“Is a snapshot a matter of fulfilling your expectations or is it a picture of one moment in time?”
– Larsy


From the archives: 2003

Is a snapshot a matter of fulfilling your expectations or is it a picture of one moment in time?

I spent some time with a friend of mine the other day. It was the friend who introduced me to the Taking Children Seriously philosophy. She was musing over a set of proofs from a recent photo shoot with her extended family.

“I look awful in all of them,” she commented, “but I have always hated this sort of formal posing and smiling on cue for the camera. And I’m not good at it.” She passed the pictures over to me, one by one.

The large group picture showed your typical extended family grouping: a pleasant tree and garden setting, grandparents in the center with the adult children and their respective families ordered around the patriarch and matriarch of the clan. Everyone was grinning fixedly at the camera—except for my friend and her family and the other small children present. This last group were in various stages of blinking or watching someone else or looking glum.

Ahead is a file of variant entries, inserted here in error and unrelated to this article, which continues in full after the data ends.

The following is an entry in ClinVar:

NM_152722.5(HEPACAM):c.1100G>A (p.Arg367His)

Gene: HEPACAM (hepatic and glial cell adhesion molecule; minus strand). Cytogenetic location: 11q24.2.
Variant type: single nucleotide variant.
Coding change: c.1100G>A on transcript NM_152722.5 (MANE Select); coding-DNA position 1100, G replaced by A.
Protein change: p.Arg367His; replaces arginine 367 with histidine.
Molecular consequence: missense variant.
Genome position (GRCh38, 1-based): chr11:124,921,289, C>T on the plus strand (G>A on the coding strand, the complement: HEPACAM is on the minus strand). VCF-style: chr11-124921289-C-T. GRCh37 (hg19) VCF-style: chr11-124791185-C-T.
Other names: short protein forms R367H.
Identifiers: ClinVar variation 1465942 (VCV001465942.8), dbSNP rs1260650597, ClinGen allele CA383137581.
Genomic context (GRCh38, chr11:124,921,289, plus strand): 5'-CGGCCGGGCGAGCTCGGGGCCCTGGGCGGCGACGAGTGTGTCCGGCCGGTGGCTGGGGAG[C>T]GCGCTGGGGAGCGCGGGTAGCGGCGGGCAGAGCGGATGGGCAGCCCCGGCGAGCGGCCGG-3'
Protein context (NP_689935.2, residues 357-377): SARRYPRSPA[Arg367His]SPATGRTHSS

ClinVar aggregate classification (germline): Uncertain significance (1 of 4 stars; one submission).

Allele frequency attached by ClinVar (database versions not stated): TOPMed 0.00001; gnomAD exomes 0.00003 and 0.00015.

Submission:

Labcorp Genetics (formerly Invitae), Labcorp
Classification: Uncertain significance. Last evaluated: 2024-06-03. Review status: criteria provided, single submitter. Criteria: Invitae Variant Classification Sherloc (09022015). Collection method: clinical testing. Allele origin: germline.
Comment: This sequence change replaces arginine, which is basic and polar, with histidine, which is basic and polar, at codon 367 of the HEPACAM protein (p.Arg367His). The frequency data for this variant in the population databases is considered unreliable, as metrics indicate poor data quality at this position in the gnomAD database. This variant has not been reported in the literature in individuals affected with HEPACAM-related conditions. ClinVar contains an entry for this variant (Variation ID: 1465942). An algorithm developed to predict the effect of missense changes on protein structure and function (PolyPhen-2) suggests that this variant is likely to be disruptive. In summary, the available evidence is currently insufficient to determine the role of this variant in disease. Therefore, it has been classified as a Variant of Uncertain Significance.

“The photographer kept saying ‘Here, just let me position you.’ and we didn’t want that,” she explained. “Disapproval was thick in the air. I doubt my folks or my sibs will want a copy of this family shot.”

Looking at the family photo in my hand, I saw the dynamics of my friend’s family, frozen as a snapshot of that moment of history, on that day, in that year. My friend’s partner was gazing benignly at the camera with a slight smile. Seated next to him, my friend was grinning at her middle child, who was standing against her knees with his hands on his forehead, imitating a bull. The pre-teen was standing behind the group, detachedly looking up at the sky. The youngest, the twins, were pulling up handfuls grass to sprinkle on each other.

“It looks just like you,” I said. “Can I have a copy?”

See also:

Larsy, 2003, ‘Snapshot’,